We talk a lot about roleplaying here, in part because we’re consummate gamers. I had to stop gaming for the most part because I’d actually shown signs of addiction in my teens and early twenties. But when it comes to having fun with my kids, live action roleplaying is a fantastic way to teach history, culture, creativity, strategy, and so much more. It engages our bodies, gets us outside, and gets us interacting in cooperative ways. There are enough game systems out there now, that you can do more than historical reenactment or high fantasy, though both are quite fun for their own merit. You can be vampires, werewolves, urban wizards, modern fairies, a starship crew, and on and on.
Or if you want to buck most systems and just create your own fun adventures outside, might I suggest taking a page from the web comic Dresden Codak and engage in some Historical Preenactment? (Though I do recommend, if you’re new to roleplaying, at least look at the rule systems for a given game, so you can have a basis upon which to play. Make certain it’s a LARP or Live Action Role Play game.) Let the kids extrapolate what the future holds, and play to their imaginations!
CLIMB A TREE OR SOME ROCKS
I’m a bit of a coward when it comes to climbing things, but my daughter has loved climbing up vertical surfaces since she was her brother’s age. At one and a half, she scaled a bookshelf almost to the top before I could stop her. She loved climbing walls (supervised) and climbing trees (whenever I wasn’t looking, or she was with friends) through her childhood. My son isn’t big on climbing so much as riding, but he’s also not old enough to participate in the Tree Climbing classes presented by a local teacher. If you’re in the Seattle/Eastside area, I’d recommend checking out Katie Oakley. She’s both an amazing tree climbing teacher, but also a swim teacher to little ones (she works at the pool my son used to take lessons). Make sure, whatever you’re climbing, to wear protective clothing, good shoes, and reliable safety gear.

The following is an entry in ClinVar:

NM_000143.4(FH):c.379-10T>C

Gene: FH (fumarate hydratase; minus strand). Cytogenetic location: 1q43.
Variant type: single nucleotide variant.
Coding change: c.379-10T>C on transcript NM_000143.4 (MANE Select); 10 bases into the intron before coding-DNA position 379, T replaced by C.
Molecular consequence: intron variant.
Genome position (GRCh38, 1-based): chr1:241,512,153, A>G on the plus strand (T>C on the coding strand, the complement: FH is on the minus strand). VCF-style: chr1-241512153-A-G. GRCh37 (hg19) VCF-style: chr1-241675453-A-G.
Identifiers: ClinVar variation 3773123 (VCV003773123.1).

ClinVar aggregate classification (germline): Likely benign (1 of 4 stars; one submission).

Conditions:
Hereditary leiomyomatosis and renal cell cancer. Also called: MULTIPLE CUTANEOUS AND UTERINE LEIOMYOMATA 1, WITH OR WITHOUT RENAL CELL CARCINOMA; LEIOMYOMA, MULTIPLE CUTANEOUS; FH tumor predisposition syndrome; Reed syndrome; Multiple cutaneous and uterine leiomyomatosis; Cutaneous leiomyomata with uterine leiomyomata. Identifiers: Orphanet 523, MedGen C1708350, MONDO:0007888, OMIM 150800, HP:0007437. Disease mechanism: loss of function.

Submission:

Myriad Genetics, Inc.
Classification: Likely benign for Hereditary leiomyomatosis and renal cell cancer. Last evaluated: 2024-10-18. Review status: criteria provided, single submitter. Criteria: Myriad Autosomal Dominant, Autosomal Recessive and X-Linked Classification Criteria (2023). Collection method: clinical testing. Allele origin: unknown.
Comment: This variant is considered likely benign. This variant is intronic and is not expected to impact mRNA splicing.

NATURE SCAVENGER HUNTS
Whether you’re gardening in your back yard, hiking through trails, battling in the park, running through mazes of corn, or just taking a light stroll through the neighborhood, take a look around you. Start looking at what has fallen in the Fall. Make a game of finding one of each of a type of object (e.g. one acorn, one red leaf, etc.) with which to create a collage, or gather several of one item (e.g. whole, fallen leaves, tiny pine cones, etc.; leave the nuts for the critters that need them) in order to make pressed art. When I was little, one of my favorite projects was ironing leaves between two sheets of wax paper and hanging them as ornaments.With my son being so young, I think we’ll be making leaf art for the next few autumns because I adore it so much. We also need to replenish our tiny pine cone collection, since he tossed our former one all over the floor and they were crushed or soiled as they are wont to be when thrown on the floor and left to tiny feet and paws.
Whether your children are small or working their way through high school, volunteering your time as a family can be a rewarding adventure. Clean up a local park, fundraise or hold food and clothing drives in the community, or help out an elderly or disabled neighbor with their yard work.
And speaking of clothing drives: the homeless in our communities suffer most in these cold months, and while many people who donate food, sweaters, and pants, too often the most needed goods get forgotten: socks, sleeping bags, hats, and mittens in all sizes (children are homeless too). Women could use donated sterile pads, and families with infants need diapers. If you can go door-to-door or hold a local drive, you’ll be doing a great service to those most in need.